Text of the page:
British execs come third-equal in the European stakes of business travel. What's more, they use Wi-Fi to stay connected. Those are two of the unsurprising findings of a recent survey sponsored by HP.
Out of over 500 business folk surveyed from the UK, France, Germany, Netherlands and Belgium, 71 per cent had taken a business trip in the last year. The Dutch are the biggest travellers, with 66 per cent taking business trips on a regular basis. Forty-one per cent of Belgians travel for business while Germany and the UK are equal third on 33 per cent and the French trail the pack at 31 per cent.
The survey also asked how people stayed productive while out the office. Over half said their productivity would increase to some extent if they had have more time during business trips for some tourism and relaxation. A third said it would significantly increase their productivity, with the highest percentage (47 per cent) coming from France.
Most don't have the time, however. Instead, they spend what free time they do have working is their hotel rooms (67 per cent), using the hotel's Internet connection. Restaurants (eight per cent) and cafes (six per cent) followed, with airport lounges cited as one of the least favourite places to work (four per cent).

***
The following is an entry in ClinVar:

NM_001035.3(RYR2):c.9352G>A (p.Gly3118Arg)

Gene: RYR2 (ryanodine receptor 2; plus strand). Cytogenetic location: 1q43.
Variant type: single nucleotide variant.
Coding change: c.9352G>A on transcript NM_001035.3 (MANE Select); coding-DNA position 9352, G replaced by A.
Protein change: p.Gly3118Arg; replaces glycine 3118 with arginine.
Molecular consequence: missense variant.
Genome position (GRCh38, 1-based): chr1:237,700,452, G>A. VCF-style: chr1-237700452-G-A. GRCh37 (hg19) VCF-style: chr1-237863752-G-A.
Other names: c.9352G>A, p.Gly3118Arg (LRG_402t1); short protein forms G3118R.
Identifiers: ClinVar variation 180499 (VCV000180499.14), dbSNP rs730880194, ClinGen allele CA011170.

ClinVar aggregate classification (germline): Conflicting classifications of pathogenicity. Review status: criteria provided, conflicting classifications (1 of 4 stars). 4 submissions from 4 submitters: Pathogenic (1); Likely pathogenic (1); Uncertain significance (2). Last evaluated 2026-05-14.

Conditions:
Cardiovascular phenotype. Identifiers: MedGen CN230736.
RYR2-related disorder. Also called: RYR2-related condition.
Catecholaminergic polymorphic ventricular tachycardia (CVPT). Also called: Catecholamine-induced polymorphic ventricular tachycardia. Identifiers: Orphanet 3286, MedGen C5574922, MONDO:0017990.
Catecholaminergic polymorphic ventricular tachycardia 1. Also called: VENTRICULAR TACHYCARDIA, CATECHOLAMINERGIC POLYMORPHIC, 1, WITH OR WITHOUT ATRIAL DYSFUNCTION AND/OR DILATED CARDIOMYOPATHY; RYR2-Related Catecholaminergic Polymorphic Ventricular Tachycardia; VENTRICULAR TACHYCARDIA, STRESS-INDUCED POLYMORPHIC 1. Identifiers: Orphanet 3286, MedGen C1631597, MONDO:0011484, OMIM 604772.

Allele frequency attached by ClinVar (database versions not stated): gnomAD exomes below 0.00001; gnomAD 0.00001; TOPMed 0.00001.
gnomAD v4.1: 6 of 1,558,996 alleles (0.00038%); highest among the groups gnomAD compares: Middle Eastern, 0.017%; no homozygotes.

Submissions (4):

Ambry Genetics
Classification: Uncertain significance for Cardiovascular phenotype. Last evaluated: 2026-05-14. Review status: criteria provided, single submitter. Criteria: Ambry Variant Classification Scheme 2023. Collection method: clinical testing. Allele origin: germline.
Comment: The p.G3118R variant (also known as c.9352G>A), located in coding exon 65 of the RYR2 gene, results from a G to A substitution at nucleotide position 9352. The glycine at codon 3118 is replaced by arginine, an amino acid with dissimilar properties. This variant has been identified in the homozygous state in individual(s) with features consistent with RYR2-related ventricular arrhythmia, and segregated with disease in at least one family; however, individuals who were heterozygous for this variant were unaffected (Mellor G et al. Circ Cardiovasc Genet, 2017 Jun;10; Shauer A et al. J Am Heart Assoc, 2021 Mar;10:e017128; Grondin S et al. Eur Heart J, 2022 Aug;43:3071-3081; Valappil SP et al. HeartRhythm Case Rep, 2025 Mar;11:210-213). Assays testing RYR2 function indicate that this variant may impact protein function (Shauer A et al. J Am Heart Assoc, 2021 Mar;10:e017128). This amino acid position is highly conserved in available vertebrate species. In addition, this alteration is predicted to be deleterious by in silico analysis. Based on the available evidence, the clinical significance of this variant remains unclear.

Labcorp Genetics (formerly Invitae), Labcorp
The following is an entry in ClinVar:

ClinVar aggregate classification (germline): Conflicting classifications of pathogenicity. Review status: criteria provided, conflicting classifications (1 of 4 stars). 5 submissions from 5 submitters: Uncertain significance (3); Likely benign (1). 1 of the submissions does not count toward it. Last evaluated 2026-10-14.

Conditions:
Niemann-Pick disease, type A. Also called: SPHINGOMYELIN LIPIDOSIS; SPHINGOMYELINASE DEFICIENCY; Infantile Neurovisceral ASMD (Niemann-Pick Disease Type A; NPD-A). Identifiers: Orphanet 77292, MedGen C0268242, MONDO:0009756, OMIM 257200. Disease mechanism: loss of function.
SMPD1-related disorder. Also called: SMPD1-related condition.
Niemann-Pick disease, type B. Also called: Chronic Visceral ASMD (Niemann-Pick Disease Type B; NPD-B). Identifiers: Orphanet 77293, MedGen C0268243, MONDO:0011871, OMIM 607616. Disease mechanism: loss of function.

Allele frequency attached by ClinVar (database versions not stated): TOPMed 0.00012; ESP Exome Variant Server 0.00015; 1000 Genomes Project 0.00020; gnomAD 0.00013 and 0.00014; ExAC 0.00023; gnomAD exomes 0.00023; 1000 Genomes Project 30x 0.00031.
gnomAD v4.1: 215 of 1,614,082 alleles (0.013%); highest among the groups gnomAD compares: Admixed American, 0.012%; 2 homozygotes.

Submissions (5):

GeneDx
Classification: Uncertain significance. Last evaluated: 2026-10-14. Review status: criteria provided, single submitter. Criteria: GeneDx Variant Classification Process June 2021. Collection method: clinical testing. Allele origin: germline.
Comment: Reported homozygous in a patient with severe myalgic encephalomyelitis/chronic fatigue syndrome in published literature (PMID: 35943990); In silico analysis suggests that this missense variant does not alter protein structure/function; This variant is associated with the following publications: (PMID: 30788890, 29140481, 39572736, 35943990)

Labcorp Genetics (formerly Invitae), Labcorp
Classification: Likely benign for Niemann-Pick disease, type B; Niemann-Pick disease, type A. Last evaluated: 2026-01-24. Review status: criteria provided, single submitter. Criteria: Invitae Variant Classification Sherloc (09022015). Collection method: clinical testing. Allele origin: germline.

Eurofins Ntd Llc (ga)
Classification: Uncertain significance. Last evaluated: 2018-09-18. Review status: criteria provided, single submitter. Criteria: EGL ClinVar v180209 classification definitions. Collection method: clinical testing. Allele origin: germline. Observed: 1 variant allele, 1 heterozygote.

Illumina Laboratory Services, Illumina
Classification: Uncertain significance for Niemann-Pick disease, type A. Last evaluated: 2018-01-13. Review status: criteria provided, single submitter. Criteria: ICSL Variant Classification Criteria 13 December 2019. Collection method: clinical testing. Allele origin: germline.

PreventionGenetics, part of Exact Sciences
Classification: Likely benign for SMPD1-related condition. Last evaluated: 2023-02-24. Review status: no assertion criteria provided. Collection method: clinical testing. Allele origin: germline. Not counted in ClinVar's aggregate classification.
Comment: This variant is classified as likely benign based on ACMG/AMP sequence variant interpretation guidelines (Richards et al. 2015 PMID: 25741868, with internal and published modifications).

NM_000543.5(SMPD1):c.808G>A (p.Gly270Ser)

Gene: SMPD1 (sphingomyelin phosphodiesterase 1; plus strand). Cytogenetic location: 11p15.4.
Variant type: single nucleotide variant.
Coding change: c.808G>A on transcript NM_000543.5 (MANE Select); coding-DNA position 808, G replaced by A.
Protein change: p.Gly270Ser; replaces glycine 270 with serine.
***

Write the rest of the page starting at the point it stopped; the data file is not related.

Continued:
Most (86 per cent) agreed that the establishment of comprehensive Wi-Fi systems across major European cities would be important in helping them get the most out of available leisure time on business trips. The example cited was Amsterdam, where a Wi-Fi grid across the city now means anywhere can become a mobile office. And almost half of those surveyed believe they would regularly take advantage of local social activities in the immediate area while on business trips if local information were available wirelessly on their PDA or laptop.
It may be hard to believe but the survey's sponsors, HP, can help set up wireless networks, particularly with the business user in mind.
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